• Lifting the Cut Outs – Once you have cut out as many dog biscuits as you can, it’s time to transfer the cookies to the baking sheet. Start by pulling away the excess dough from around the cut outs. Place the unused dough back into your bowl to be rolled out. Gently lift the cookie away from the parchment paper or flour covered surface with a metal or thin spatula.
  • Cleaning the Cutters – You want to clean your dog cookie cutters as soon as your dog biscuits are in the oven. Using warm water and mild soap is usually all you’ll need. Once they are washed, place them on a clean baking sheet and pop them into the oven for a couple minutes. This will help them to dry completely and avoid rust. Once they are cooled, they can be stored.

Although baking homemade dog biscuits make the cutest treats imaginable, there can be a problem. That problem is rolling out, and working with sticky, thick dog biscuit dough.

Liver Dog Treats with Cheese

What’s not to love with these liver dog treats with cheese. The aromatic flavors of liver, that all dogs seem to go crazy over, and the creamy goodness of cheese combine to create greatness.

Liver is a fantastic addition to your homemade dog treat recipes. However, we recommend you review our tips on buying and using liver before you bake up a batch of these liver dog treats.

Tips: If you do not have oat flour you can make your own by grinding rolled oats in your food processor. You will need 1 1/4 cup of oats to make 1 cup of oat flour. Grind until it is the consistency of flour. If you don’t have brown rice flour, you can substitute a few different flours. You can use barley, potato, millet or spelt flour using the same measurements.

Ingredients:

  • 1/2 lb. raw beef liver (you can substitute chicken liver)
  • 1 cup oat flour
  • 1 1/2 cup brown rice flour
  • 1 cup low fat cheddar cheese, shredded
  • 1/4 tsp garlic powder or granulated garlic (not garlic salt)
  • 1 egg

Additional flour for rolling

Instructions:

  1. Preheat oven to 350° F
  2. Puree liver in a food processor. It’s ok if there are a few very small pieces.
  3. Pour the liver into a bowl.
  4. Stir in the flours, cheese, garlic and egg until thoroughly combined.
  5. Roll the dough out to a 1/4" thickness.
  6. Cut with dog cookie cutters or a pizza cutter. OR, drop spoonfuls for dog cookies. You can flatten them with a glass bottom dipped in flour. Or you can leave them in a ball shape.
  7. Place on a ungreased baking sheet.
  8. Bake for 20 minutes or until golden in color.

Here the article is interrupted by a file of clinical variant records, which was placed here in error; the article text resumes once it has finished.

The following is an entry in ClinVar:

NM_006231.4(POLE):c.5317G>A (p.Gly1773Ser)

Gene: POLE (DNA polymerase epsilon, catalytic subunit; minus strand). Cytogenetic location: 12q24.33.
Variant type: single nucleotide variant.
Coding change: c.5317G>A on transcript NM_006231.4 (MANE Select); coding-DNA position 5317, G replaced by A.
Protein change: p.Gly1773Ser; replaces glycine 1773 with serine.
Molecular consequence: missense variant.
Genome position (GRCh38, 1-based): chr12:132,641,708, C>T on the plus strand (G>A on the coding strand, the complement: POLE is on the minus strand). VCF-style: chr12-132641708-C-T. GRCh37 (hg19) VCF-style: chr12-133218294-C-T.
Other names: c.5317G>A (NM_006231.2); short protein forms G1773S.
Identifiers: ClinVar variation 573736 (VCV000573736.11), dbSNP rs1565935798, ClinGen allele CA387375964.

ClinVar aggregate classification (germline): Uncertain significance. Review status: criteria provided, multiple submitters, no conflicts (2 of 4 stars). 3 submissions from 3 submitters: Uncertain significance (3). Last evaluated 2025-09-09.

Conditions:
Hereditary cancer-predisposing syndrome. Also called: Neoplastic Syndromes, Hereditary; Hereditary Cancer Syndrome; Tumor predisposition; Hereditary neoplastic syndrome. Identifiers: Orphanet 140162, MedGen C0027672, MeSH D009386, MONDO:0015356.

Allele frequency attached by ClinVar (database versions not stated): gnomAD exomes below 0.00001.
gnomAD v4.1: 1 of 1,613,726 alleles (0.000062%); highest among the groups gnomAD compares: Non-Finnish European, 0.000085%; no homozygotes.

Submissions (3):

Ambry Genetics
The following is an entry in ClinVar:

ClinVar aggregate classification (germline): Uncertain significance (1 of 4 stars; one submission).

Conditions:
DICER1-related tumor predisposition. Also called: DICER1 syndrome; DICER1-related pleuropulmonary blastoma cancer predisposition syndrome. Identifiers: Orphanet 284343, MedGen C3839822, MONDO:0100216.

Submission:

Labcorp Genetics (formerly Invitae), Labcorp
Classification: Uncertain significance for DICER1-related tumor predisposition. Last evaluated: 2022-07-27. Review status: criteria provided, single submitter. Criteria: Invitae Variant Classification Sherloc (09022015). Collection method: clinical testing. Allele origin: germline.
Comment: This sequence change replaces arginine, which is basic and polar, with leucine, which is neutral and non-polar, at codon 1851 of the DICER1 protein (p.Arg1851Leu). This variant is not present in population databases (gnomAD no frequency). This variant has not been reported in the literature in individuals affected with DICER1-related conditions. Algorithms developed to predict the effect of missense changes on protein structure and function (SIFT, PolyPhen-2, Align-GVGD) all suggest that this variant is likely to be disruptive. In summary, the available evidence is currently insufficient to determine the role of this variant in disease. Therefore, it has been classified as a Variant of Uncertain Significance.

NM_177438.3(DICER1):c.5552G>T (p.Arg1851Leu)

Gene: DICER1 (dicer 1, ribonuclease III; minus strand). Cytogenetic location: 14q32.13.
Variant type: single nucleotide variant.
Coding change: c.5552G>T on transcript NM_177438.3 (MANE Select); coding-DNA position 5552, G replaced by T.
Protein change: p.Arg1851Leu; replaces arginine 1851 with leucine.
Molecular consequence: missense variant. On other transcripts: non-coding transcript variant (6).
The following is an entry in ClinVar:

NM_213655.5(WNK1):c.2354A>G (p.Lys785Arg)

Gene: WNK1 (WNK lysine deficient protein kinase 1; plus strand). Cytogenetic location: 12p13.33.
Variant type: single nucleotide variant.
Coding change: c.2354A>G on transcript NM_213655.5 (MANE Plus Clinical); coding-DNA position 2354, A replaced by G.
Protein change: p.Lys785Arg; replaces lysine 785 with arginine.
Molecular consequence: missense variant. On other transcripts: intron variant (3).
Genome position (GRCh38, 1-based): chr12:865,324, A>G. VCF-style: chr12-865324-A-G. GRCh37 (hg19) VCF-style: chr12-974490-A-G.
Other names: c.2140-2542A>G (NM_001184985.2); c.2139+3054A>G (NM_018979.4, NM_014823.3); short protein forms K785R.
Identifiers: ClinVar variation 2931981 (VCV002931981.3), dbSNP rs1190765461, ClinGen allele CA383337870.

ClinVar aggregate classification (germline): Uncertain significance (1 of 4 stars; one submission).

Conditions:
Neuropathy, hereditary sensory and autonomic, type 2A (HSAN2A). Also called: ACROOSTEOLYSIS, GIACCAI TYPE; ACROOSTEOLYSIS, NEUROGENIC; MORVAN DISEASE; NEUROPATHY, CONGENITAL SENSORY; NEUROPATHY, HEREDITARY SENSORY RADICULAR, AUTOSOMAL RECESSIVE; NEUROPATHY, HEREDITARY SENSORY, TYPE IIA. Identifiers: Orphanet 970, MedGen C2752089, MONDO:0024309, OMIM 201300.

9. Let cool completely on a wire rack.

Storing: These liver dog treats with cheese will last for 1 week in the refrigerator. They will be good for 6 months in the freezer.

Liver and Cottage Cheese Dog Treat Recipe

Liver dog treats are seldom turned down by dogs. They all seem to love them. So, this liver and cottage cheese recipe is sure to be a big hit.

If you’re an old pro at cooking liver, and just looking for another great liver dog treat recipe, you’ve found it.

Maybe you’re new to cooking liver and have questions or concerns about using it. Then you’ll want to review our tips on choosing liver before baking your homemade dog treats.

Are you using this liver and cottage cheese recipe for dog training treats? Then be sure to use very small dog bone cookie cutters. Or, you can roll them into little balls for quick consumption during training.

Ingredients:

  • 1 lb. beef liver
  • 2 large eggs (wash shells if you are going to include them)
  • 1 cup fat free cottage cheese
  • 1 1/2 cups wheat germ
  • 3 cups wheat flour

Additional flour for rolling

Instructions:

Tip: It is easier to cut liver (and other meats) while slightly frozen.

  1. Preheat oven to 300° F
  2. Rinse liver and cut into 1 inch pieces (see note above).
  3. In a 2 quart sauce pan bring liver and one cup of water to a boil over high heat.
  4. Cover, reduce heat, and simmer until liver is no longer pink. Approximately 5 minutes.
  5. Reserve cooking liquid.
  6. In a blender or food processor puree the liver and eggs (if you are going to include the egg shells, now is the time to do so).
  7. Add reserved cooking liquid, as needed, to assist the puree process and keep the ingredients moving.
  8. Spoon liver mixture into a bowl.
  9. Stir in the cottage cheese, wheat germ, flour and any remaining cooking liquid.
  10. Knead dough until it no longer feels sticky.
  11. Roll out into 1/2" thickness and cut with dog cookie cutters.
  12. Place on a greased cookie sheet.
  13. Another option: Drop a tablespoon of dough onto a greased cookie sheet. Slightly flatted the ball with a fork to make a dog cookie.
  14. Bake for one hour.
  15. Cool completely on a wire rack before serving to your dog.

Once the liver dog treats are cooled, they should not leave a residue when touched. If they do, bake for an additional 5-10 minutes, or until completely hard and no residue remains.

These treats should last for one week in the refrigerator. If they are frozen, then they’ll last for around 8 months. You will want to use an airtight container when you store your homemade liver treats.

If your dog is motivated to please you for a food reward, these liver and cottage cheese dog treats are sure to be eaten quickly. See if you can take your dog to the next level in obedience or tricks with your homemade dog biscuits.

Fast and Easy Liver Training Treats

Ingredients:

Fresh Liver (preferably beef)

Salt

Water

Instructions:

  1. Add fresh liver to water which is at a full boil. You may add salt to this water if you wish. Allow to cook until liver is no longer pink. Usually about 5 minutes.

  2. Remove liver from the water and promptly rinse with cold water under the sink tap; all the while gently rubbing at the liver to remove any slime or white foamy stuff that may be on the liver.